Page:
The Philly Pops leader has thrived on his bond with the audience.
By Peter Dobrin
Inquirer Music Critic
The Philadelphia Enquirer
If the perfect pops conductor could be conjured, materializing on stage in a smartly proportioned package of art and entertainment, he might answer to this description:
Huge talent with polymath abilities and catholic tastes. Musician who actually enjoys giving audiences what they want. Maestro with charm to chat up donors and even carry on e-mail exchanges with fans. Plays piano like a dream.
If you crowned this conductor with a silvery aureole of hair and white goatee, then seasoned him with a musical trajectory that started on the New York children’s talent-show circuit and evolved into a big fat show-business career, he might look something like . . .
“Peter Nero! I just want to tell you how much I love your music,” says a young man stopping the conductor on Broad Street recently.
Nero smiles and shakes the man’s hand. “That’s why I decided to move here,” says the Philly Pops music director, who opens a stand of 10 holiday concerts this afternoon that will put him in touch with 20,000 more Nero lovers before its last jingle bells have fallen silent.
Nero has led the Pops since its founding in 1979, and his Broad Street encounter embodies the kind of relationship any arts group today would kill for.
Which makes this moment in time all the more interesting, since despite his balletic vigor and a nimble pianism (as likely to reference Tchaikovsky as Oscar Peterson), Nero, 73, clearly won’t stand atop his podium forever.
Not that the Pops is making any real succession plans. Things are too good. The Pops, which now operates under the organizational arm of the Philadelphia Orchestra Association, plays to 90 percent-of-capacity houses. It contributed $600,000 to the Philadelphia Orchestra’s budget in the last fiscal year, which helped the orchestra end the year in the black.
“Peter’s not going anywhere,” said Craig Hamilton, the Pops’ general manager. “Peter is the brand.”
It’s true literally as well as figuratively: Nero owns the name of the group. “There’s a licensing fee the Philadelphia Orchestra Association pays for use of the brand Peter Nero and the Philly Pops,” Hamilton says.
Some pops orchestras build seasons around repertoire – Broadway, big-band nostalgia acts, light classics such as Rhapsody in Blue – or lure audiences with bankable, big-name artists like Johnny Mathis.
The Philly Pops has programmed such elements. But the group – which was started by impresario Moe Septee – has built its constituency mainly on the star power of a thrice-married, Brooklyn-born, former child prodigy whose inability to separate music into neatly defined genres has won him love and prosperity.
Nero is the conductor who, in a single two-hour concert, programmed music from Saturday Night Fever and Carmen. And Alfie. And Beethoven’s Symphony No. 9.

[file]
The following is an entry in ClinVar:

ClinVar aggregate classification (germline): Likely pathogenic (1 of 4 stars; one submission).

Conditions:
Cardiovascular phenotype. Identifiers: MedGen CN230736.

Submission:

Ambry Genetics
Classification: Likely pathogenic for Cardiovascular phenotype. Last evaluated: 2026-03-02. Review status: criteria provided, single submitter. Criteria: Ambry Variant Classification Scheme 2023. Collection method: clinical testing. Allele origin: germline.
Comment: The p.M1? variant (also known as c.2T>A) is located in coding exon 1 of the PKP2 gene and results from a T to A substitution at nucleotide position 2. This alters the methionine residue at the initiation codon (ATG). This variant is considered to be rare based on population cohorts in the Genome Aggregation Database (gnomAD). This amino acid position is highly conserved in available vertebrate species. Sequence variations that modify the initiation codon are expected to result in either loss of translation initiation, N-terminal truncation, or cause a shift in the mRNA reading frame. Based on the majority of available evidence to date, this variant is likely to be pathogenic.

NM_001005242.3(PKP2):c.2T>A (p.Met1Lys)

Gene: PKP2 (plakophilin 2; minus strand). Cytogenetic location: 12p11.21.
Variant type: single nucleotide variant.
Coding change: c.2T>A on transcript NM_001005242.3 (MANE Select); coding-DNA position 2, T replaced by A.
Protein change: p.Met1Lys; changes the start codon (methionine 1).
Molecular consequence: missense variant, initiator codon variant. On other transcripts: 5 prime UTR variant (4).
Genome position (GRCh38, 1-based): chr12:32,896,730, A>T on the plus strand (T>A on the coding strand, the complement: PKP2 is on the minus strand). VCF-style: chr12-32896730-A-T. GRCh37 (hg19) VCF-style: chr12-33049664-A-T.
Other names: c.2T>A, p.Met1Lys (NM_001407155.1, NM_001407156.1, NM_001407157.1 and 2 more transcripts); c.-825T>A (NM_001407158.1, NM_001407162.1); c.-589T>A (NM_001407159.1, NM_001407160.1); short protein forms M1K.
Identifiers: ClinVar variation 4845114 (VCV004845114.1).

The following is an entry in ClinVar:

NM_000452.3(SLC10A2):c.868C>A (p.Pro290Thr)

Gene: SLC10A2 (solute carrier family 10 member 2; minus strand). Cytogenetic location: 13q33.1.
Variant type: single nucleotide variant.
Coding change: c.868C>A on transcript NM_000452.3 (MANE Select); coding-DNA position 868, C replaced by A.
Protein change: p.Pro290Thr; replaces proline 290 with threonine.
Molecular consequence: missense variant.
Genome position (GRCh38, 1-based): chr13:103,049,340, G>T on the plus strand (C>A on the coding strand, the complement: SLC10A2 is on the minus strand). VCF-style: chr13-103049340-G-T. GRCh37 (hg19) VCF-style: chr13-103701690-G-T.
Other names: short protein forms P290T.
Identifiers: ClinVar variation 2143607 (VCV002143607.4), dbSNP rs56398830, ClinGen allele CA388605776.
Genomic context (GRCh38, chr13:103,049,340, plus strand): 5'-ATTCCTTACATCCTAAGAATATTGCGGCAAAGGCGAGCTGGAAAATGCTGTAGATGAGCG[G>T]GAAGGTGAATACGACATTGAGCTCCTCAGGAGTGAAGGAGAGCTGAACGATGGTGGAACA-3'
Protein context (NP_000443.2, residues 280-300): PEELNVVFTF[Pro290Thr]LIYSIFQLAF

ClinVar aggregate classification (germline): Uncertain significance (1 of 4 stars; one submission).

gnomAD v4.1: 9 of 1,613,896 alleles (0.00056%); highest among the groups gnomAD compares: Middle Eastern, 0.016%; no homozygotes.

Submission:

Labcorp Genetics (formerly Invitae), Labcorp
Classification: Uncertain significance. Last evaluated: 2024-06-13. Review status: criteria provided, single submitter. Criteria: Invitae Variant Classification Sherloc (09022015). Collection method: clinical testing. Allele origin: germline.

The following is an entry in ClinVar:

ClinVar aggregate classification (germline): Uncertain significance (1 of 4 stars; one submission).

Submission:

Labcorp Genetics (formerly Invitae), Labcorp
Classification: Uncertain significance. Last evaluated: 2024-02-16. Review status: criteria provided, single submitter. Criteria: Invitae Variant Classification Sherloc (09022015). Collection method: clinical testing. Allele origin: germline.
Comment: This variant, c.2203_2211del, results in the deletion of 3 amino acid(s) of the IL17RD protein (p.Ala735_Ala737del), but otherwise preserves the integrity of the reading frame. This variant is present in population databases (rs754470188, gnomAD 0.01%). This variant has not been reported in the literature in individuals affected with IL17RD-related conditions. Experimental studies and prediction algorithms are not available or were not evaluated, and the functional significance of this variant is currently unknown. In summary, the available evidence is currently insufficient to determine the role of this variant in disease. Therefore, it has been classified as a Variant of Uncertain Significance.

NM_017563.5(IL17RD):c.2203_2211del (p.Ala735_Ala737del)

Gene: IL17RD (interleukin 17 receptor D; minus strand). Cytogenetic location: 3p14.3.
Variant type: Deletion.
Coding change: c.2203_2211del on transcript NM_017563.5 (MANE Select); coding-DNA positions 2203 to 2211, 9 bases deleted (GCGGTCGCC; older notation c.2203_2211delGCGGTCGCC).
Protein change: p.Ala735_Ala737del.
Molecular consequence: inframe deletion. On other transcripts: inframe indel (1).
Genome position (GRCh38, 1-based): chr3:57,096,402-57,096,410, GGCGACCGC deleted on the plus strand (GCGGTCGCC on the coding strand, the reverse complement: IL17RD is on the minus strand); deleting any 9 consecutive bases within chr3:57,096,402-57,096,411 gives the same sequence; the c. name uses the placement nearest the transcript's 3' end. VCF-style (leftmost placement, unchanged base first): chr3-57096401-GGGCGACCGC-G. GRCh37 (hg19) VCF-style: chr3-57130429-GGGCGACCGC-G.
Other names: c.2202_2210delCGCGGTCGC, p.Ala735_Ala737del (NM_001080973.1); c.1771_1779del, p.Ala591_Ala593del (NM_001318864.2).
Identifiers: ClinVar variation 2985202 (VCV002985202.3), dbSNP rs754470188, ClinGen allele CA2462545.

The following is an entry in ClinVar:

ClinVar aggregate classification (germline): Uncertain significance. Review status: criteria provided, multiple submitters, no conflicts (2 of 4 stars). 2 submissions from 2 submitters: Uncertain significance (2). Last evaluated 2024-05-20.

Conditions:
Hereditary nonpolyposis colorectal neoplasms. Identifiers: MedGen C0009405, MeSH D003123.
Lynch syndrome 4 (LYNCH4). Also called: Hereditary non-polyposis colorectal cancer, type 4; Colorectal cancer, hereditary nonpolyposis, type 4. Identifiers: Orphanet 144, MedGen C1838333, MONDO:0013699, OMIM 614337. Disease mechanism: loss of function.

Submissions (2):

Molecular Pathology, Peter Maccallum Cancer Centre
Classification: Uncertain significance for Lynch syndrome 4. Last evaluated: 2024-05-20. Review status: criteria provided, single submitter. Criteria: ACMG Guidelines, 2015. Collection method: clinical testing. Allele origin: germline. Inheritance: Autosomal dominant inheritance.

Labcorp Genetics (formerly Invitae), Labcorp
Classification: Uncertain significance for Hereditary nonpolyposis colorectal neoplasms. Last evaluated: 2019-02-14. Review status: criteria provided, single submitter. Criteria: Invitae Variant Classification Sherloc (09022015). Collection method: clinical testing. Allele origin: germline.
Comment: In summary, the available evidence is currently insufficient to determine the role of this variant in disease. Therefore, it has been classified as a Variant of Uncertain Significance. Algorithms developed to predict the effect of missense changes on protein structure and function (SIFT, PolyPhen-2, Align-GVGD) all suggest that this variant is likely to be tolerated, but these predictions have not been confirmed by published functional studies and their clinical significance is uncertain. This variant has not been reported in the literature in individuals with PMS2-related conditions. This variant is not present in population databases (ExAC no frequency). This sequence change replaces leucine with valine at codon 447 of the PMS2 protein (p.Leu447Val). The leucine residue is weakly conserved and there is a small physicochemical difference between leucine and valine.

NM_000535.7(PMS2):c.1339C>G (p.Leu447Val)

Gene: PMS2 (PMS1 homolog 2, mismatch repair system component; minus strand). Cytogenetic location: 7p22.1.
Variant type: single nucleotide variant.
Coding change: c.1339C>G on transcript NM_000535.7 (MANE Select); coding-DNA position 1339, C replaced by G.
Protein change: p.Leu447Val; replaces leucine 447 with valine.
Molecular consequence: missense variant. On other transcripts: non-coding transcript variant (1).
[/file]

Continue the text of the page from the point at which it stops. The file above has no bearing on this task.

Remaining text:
“It was a test of musical brotherhood,” wrote one music critic of that 1980 concert. But “it seemed to work,” he concluded.
“I enjoy showing how the lines blur,” said Nero, who was born Bernard Nierow, but whose name was changed by his agent and recording label. “Rachmaninoff, to me, influenced every jazz pianist who came along.”
The charm of the presentation, the Nero touch, has a lot to do with making a success of unlikely repertoire bedfellows. Nero carries on with members of the audience. He contextualizes in a way that makes an audience that might not know classical music feel a warm hand bringing them along.
“Last year I did Brahms’ Academic Festival Overture, and the concept of this concert had nothing to do with Brahms or Academic or Festival. I gave them the background on it, that Brahms wrote it when he got roped into accepting an honorary degree. I joked with them that it was from Trenton State. And I told them the story about how he got back at them by using three drinking songs in it. I looked up the lyrics and it was pretty bawdy.”
His connection with audiences goes both ways. After a recent concert in Baltimore, about 200 fans lined up to greet Nero, Hamilton says.
“I don’t think there’s a better example of audience engagement in the arts right now,” he said. Museums, orchestras and theaters see their future less in mass marketing and more in establishing personal relationships with patrons. “Peter has been there for years,” Hamilton says.
Nero spends a tremendous amount of time talking to listeners, asking what they liked, learning who they are, getting inside their heads. At one concert, he could have told the audience the orchestra would be playing the “Dance of the Hours” from La Gioconda by Amilcare Ponchielli. But instead he told them it started with “Hello Muddah, Hello Faddah” and ended with the music from a toothpaste commercial airing at the time.